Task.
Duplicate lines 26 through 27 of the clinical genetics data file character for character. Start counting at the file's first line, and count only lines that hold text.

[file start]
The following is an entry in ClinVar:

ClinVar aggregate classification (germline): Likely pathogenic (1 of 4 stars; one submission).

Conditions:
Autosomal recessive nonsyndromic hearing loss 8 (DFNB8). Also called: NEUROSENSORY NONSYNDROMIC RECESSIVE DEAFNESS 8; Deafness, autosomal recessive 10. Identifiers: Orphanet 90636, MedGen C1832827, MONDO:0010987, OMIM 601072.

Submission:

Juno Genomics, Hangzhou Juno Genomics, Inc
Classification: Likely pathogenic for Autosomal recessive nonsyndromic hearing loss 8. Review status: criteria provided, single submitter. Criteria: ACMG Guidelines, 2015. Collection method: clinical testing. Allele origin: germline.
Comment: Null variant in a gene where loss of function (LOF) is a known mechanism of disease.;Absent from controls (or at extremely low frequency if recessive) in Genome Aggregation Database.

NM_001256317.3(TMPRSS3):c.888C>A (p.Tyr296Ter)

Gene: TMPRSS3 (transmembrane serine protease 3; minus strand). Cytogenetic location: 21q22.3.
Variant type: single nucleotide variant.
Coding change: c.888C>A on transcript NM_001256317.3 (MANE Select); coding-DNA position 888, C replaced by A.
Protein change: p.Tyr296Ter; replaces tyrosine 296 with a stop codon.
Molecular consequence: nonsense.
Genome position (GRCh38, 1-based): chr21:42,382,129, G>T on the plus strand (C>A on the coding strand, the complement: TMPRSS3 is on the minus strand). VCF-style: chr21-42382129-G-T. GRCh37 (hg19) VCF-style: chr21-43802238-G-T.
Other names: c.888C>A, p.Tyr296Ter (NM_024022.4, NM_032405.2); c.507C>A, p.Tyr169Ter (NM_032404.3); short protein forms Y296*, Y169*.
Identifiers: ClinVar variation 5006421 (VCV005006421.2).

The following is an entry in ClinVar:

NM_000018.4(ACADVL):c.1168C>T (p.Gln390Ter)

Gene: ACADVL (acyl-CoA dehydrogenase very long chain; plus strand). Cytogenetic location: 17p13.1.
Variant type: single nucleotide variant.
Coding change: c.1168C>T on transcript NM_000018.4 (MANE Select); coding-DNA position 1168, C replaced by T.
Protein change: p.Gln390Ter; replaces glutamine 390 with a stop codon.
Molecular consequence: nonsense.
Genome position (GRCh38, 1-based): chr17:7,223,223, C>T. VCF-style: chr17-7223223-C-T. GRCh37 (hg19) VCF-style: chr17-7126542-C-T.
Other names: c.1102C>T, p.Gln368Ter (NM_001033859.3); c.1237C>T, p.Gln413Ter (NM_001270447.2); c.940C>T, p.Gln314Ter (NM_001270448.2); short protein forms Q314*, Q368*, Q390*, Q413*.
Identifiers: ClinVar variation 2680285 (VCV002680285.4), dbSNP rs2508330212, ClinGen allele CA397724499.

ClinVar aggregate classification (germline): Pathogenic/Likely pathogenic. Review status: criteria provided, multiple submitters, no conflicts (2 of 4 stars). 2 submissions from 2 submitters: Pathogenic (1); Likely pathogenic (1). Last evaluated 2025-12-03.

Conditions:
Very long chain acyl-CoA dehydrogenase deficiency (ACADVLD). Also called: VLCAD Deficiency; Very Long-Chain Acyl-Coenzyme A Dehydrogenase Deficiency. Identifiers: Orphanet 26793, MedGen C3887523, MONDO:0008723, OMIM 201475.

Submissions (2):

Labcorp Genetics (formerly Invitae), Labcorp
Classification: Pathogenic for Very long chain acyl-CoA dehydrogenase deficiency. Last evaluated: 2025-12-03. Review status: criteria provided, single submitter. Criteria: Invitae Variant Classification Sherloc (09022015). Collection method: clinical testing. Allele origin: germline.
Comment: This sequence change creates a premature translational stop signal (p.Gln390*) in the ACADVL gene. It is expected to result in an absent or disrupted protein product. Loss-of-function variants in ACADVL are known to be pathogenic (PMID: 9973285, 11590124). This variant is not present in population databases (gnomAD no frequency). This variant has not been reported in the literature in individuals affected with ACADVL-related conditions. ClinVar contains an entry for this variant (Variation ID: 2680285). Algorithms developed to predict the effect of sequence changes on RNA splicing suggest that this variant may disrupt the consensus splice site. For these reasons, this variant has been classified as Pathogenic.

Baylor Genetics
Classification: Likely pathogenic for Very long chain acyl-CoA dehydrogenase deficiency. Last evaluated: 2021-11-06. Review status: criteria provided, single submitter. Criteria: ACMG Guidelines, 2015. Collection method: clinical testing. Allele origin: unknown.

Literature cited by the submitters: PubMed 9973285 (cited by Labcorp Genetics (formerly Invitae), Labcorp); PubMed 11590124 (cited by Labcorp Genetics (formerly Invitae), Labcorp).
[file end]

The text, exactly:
Other names: c.1102C>T, p.Gln368Ter (NM_001033859.3); c.1237C>T, p.Gln413Ter (NM_001270447.2); c.940C>T, p.Gln314Ter (NM_001270448.2); short protein forms Q314*, Q368*, Q390*, Q413*.
Identifiers: ClinVar variation 2680285 (VCV002680285.4), dbSNP rs2508330212, ClinGen allele CA397724499.